As the state of digital technology advanced, Multitude sought to preserve its legacy as a financial technology (Fintech) pioneer by building a solid technological foundation to meet rapidly changing customer and market demands. To turn its vision into reality, Multitude embarked on a two-year journey to transition from its legacy infrastructure to a cloud-native Kubernetes platform.
“Given the scale of what we do, pretty much the only way to make this successful is going for and embracing the best practices and CNCF-guided cloud-native mindset,” said David Kalosi, Director of Technology at Multitude.
“Once there was a solid strategy,” continued Kalosi, “we needed a reliable partner that would take care of our Kubernetes operations, while avoiding deep vendor lock-in.”
Multitude chose D2iQ to replace an existing Red Hat OpenShift implementation because of the openness of the D2iQ Kubernetes Platform (DKP).
“We always need to have flexibility because things change and the world is changing,” explained Kalosi. “The overall strategy and goal is to spare us from these unpleasant situations when you are pushed to the wall because of these constraints.”
D2iQ helped Multitude create an open, flexible, extensible, and easily manageable infrastructure that gave the company the business and developer agility it was seeking, along with improved stability and resiliency.
As Kalosi notes, “We are one of the few in this region, if not the only one, that can say that basically we are running completely microservice-driven core banking within Kubernetes.”
Overcoming Vendor Lock-in and Manual Burdens
Before deploying DKP, Multitude was using Red Hat OpenShift as their cloud-native Kubernetes solution. However, Red Hat OpenShift products rely on proprietary APIs and CLIs, which creates lock-in. “We like to keep things open-ended,” explained Kalosi. “A vendor-specific implementation is something we definitely don’t want to go into because there is no easy way out.”
To add to the complexity, Multitude had to manually install their virtual machines and Kubernetes clusters, which was incredibly time-consuming. Provisioning a new cluster would take a number of days, or even weeks. Cluster stability and resilience were also thorny problems.
“We were performing maybe 1,000 cluster installs and upgrades. It became a routine operation where we’d install a cluster and pray that it didn’t fall apart,” said Kalosi.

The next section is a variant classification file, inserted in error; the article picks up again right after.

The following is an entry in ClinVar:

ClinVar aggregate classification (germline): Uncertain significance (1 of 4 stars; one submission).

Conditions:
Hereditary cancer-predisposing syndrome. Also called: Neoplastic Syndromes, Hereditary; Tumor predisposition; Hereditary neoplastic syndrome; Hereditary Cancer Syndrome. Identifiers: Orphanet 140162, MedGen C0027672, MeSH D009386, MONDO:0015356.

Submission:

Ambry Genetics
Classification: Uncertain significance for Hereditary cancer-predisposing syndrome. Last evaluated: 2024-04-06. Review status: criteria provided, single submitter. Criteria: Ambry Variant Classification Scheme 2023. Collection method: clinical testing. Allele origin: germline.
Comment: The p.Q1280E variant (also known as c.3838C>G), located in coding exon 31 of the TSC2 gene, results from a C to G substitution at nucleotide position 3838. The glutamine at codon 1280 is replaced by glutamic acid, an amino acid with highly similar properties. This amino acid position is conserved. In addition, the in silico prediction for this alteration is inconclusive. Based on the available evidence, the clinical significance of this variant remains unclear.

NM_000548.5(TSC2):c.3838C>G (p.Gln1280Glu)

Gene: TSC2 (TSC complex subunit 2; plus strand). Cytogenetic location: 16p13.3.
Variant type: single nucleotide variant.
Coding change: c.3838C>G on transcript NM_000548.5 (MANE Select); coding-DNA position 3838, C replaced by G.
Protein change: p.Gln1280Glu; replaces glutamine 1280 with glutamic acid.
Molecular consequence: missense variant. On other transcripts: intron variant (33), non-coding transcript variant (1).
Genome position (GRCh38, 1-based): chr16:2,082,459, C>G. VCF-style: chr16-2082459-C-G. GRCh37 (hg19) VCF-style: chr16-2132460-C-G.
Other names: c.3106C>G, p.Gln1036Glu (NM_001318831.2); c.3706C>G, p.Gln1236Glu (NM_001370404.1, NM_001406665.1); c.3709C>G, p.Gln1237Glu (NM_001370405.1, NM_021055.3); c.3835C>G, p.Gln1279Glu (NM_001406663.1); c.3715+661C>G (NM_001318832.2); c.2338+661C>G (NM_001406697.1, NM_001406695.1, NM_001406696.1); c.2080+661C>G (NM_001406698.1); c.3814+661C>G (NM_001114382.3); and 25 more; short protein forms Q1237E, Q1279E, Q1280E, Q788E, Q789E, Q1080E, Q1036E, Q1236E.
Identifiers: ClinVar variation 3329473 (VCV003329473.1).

The Multitude DevOps team also faced challenges meeting financial service regulations. Some of the regulatory restrictions placed on the company had led to the initial deployment of the new Kubernetes infrastructure having to be on-premises rather than in the cloud. This led to conflicting demands that lacked the flexibility required for Kubernetes modernization.
As Kalosi explained, “The legacy team was basically saying, ‘We need you to do this completely new thing, but you have to do it exactly the same way we’ve always done things.’ I was throwing deployments over a brick wall.”
Production-Ready Kubernetes Out of the Box
When searching for the foundation of its new platform, Multitude was looking for a combination of flexibility and ease of use. “We wanted something built on top of open-source components, but also comes preinstalled in a user-friendly package,” said Kalosi. “DKP gave us a very good baseline that is easy to set up and works out of the box. There are a lot of things that are already there and you don’t need to think about it and build them. It comes at a high level of production readiness.”
The support provided by D2iQ’s service and support specialists also played a role in the company’s decision to adopt DKP.
“Our team is always able to get our questions answered. If there is a problem, we have the guarantee of safety that we can reach out to the D2IQ support team to quickly respond and solve that issue.”
– David Kalosi, Director of Technology at Multitude
Stability, Reliability, and Vast New Vistas
DKP’s automation enabled Multitude to dramatically reduce the provisioning of a new cluster from what was a number of days, or even weeks, to mere hours.
In addition, the stability, resilience, and automated management capabilities of the DKP platform gave Multitude the solid Kubernetes foundation it was seeking as the basis for accelerating its business.
As Kalosi explained, “The only thing I have to deal with is a uniform worker node, which, when I lose one, I just provision another one. I don’t need to write tons of custom Ansible. I don’t need to do this and that. Our product, in terms of production, is rock solid.”
With a stable production-ready platform in place, Kalosi sees vast new possibilities. “Now we are able to use the cluster to its full potential. We are at a stage where we are able to unlock new features and start implementing things that were impossible before.”
Kalosi looks forward to increasing the self-service aspect of cluster provisioning, to provide even better service to his organization’s developers.
“We are in the early stages of shifting these responsibilities from a central team to the actual engineering teams that are building those applications,” he explains. “We are able to give them more power and more tools in order to develop, manage, and deploy their applications for themselves.”
There have been personal benefits for Kalosi, too, from the combined strength of D2iQ’s product and support team. “For me, I can have this peace of mind I didn’t have before, that, first of all, most product things won’t go south, and even if they do, we can correct them quickly.”